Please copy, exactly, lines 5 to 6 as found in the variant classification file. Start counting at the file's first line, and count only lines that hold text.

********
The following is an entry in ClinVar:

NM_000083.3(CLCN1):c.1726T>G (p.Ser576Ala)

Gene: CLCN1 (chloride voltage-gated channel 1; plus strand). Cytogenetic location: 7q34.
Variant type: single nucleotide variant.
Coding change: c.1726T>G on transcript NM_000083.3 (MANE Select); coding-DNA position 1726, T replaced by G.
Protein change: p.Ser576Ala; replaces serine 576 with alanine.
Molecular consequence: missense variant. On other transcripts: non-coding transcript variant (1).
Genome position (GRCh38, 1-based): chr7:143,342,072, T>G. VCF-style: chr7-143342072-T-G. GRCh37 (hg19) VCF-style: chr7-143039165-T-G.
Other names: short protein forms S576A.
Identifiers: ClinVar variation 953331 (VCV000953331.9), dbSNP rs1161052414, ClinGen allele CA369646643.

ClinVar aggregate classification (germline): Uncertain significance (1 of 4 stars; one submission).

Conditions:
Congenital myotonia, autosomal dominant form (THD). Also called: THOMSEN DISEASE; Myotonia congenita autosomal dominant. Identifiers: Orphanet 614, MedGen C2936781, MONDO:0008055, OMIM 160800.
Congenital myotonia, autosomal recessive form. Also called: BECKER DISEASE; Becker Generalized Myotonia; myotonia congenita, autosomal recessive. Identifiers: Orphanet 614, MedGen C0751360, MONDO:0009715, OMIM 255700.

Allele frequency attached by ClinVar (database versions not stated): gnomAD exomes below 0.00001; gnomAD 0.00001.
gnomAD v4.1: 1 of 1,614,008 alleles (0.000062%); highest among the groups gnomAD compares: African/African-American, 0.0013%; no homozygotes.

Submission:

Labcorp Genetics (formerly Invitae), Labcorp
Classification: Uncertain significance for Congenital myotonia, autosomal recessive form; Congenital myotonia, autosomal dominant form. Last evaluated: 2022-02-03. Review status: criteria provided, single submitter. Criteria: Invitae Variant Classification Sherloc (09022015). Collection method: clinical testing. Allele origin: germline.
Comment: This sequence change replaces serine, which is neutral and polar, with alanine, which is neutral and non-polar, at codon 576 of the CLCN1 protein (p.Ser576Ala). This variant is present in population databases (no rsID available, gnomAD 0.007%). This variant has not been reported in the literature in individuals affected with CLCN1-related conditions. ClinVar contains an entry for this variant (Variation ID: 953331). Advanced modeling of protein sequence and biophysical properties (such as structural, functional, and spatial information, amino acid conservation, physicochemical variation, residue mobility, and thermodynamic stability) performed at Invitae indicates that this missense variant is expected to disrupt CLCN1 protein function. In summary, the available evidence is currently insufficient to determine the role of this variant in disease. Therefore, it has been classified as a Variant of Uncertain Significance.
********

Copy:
Coding change: c.1726T>G on transcript NM_000083.3 (MANE Select); coding-DNA position 1726, T replaced by G.
Protein change: p.Ser576Ala; replaces serine 576 with alanine.